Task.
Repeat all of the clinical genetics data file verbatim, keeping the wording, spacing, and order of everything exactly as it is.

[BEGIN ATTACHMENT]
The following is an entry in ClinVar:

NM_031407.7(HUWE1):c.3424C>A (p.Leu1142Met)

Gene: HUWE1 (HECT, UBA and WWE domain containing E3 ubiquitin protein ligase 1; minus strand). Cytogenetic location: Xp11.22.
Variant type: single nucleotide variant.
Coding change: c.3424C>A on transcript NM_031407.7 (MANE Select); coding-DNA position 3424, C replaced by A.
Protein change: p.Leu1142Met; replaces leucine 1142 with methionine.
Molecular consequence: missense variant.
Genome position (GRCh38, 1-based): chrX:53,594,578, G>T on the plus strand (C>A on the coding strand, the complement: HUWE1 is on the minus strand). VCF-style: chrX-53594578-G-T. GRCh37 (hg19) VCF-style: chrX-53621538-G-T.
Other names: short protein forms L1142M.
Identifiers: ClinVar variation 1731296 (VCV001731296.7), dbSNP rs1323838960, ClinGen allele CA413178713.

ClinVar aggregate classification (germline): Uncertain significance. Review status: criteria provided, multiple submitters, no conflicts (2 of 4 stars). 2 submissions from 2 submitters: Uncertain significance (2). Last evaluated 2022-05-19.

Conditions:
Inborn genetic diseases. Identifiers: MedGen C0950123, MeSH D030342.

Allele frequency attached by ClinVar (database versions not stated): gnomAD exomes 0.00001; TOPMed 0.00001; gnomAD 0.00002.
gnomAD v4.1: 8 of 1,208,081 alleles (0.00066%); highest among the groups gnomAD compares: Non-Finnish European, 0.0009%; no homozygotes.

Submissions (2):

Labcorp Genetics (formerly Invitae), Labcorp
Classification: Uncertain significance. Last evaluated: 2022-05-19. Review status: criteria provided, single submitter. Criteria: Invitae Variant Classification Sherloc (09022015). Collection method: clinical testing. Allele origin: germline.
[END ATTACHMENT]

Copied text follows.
The following is an entry in ClinVar:

NM_031407.7(HUWE1):c.3424C>A (p.Leu1142Met)

Gene: HUWE1 (HECT, UBA and WWE domain containing E3 ubiquitin protein ligase 1; minus strand). Cytogenetic location: Xp11.22.
Variant type: single nucleotide variant.
Coding change: c.3424C>A on transcript NM_031407.7 (MANE Select); coding-DNA position 3424, C replaced by A.
Protein change: p.Leu1142Met; replaces leucine 1142 with methionine.
Molecular consequence: missense variant.
Genome position (GRCh38, 1-based): chrX:53,594,578, G>T on the plus strand (C>A on the coding strand, the complement: HUWE1 is on the minus strand). VCF-style: chrX-53594578-G-T. GRCh37 (hg19) VCF-style: chrX-53621538-G-T.
Other names: short protein forms L1142M.
Identifiers: ClinVar variation 1731296 (VCV001731296.7), dbSNP rs1323838960, ClinGen allele CA413178713.

ClinVar aggregate classification (germline): Uncertain significance. Review status: criteria provided, multiple submitters, no conflicts (2 of 4 stars). 2 submissions from 2 submitters: Uncertain significance (2). Last evaluated 2022-05-19.

Conditions:
Inborn genetic diseases. Identifiers: MedGen C0950123, MeSH D030342.

Allele frequency attached by ClinVar (database versions not stated): gnomAD exomes 0.00001; TOPMed 0.00001; gnomAD 0.00002.
gnomAD v4.1: 8 of 1,208,081 alleles (0.00066%); highest among the groups gnomAD compares: Non-Finnish European, 0.0009%; no homozygotes.

Submissions (2):

Labcorp Genetics (formerly Invitae), Labcorp
Classification: Uncertain significance. Last evaluated: 2022-05-19. Review status: criteria provided, single submitter. Criteria: Invitae Variant Classification Sherloc (09022015). Collection method: clinical testing. Allele origin: germline.